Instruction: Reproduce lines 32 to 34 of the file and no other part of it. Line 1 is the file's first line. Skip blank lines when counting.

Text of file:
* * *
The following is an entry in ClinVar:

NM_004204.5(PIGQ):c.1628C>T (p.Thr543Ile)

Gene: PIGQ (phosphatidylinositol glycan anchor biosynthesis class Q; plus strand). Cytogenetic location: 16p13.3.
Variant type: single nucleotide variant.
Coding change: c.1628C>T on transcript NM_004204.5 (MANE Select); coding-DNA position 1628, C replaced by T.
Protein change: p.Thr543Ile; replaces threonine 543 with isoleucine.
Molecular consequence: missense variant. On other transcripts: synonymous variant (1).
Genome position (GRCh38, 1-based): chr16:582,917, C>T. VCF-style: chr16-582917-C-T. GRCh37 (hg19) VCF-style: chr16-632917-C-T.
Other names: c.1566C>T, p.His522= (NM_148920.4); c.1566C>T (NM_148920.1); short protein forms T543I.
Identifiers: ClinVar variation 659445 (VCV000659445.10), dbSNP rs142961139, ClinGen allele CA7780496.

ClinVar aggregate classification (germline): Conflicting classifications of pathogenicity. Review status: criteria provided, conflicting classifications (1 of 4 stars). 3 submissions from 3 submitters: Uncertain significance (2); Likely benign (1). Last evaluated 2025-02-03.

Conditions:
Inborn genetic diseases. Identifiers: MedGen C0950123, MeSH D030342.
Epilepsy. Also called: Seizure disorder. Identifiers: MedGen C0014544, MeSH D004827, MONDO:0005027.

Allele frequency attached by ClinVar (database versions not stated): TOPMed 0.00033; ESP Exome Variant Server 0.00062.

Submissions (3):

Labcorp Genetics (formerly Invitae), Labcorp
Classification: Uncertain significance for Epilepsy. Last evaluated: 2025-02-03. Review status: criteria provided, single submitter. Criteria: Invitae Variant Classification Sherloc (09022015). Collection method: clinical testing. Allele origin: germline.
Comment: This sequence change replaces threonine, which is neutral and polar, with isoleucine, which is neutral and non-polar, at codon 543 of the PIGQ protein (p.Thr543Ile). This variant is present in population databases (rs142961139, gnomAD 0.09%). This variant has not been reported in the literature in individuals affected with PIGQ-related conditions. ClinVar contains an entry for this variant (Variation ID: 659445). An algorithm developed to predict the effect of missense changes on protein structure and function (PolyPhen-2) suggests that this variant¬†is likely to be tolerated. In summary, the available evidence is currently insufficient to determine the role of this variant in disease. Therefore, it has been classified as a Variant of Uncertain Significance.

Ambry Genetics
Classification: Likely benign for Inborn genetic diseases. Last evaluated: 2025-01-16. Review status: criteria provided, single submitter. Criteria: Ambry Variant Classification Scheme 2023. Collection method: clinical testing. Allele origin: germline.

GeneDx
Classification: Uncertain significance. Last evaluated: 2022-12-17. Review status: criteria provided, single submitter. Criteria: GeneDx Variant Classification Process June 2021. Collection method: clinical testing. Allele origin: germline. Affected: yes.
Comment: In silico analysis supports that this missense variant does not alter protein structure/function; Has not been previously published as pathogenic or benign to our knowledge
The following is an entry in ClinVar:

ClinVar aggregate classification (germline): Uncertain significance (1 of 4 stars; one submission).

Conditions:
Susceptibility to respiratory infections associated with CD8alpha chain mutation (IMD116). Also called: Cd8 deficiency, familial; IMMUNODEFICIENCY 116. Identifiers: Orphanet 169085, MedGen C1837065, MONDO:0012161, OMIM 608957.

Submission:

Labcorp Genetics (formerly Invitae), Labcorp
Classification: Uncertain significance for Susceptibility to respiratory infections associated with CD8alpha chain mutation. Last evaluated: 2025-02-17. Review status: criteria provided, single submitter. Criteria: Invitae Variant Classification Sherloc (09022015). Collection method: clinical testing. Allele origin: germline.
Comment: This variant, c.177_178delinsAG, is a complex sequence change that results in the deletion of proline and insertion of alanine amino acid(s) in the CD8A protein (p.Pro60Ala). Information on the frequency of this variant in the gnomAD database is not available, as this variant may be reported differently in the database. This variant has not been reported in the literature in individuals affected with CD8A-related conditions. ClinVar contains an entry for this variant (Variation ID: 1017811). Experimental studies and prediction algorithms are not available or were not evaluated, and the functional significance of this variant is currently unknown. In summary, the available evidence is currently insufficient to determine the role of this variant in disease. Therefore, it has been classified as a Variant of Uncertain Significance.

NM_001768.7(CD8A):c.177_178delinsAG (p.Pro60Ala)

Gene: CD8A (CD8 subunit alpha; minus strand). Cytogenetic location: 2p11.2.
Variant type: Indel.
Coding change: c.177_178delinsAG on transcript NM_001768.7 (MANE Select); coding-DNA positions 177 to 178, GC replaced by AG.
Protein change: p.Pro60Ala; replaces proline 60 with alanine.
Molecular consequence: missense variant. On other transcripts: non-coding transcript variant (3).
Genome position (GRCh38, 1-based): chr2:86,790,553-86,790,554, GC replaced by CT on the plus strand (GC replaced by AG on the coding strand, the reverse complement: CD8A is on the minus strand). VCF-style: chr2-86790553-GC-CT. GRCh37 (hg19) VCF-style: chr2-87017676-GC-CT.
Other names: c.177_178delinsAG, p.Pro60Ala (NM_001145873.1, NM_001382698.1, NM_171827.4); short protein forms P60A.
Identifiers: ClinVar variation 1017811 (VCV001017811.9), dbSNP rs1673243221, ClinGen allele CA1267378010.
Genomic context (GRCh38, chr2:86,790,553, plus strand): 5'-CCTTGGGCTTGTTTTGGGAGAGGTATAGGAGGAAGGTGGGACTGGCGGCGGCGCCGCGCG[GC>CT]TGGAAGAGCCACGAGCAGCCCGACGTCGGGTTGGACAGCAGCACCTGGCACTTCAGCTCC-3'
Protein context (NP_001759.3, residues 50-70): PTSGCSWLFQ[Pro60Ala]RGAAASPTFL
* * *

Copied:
Comment: This variant, c.177_178delinsAG, is a complex sequence change that results in the deletion of proline and insertion of alanine amino acid(s) in the CD8A protein (p.Pro60Ala). Information on the frequency of this variant in the gnomAD database is not available, as this variant may be reported differently in the database. This variant has not been reported in the literature in individuals affected with CD8A-related conditions. ClinVar contains an entry for this variant (Variation ID: 1017811). Experimental studies and prediction algorithms are not available or were not evaluated, and the functional significance of this variant is currently unknown. In summary, the available evidence is currently insufficient to determine the role of this variant in disease. Therefore, it has been classified as a Variant of Uncertain Significance.

NM_001768.7(CD8A):c.177_178delinsAG (p.Pro60Ala)

Gene: CD8A (CD8 subunit alpha; minus strand). Cytogenetic location: 2p11.2.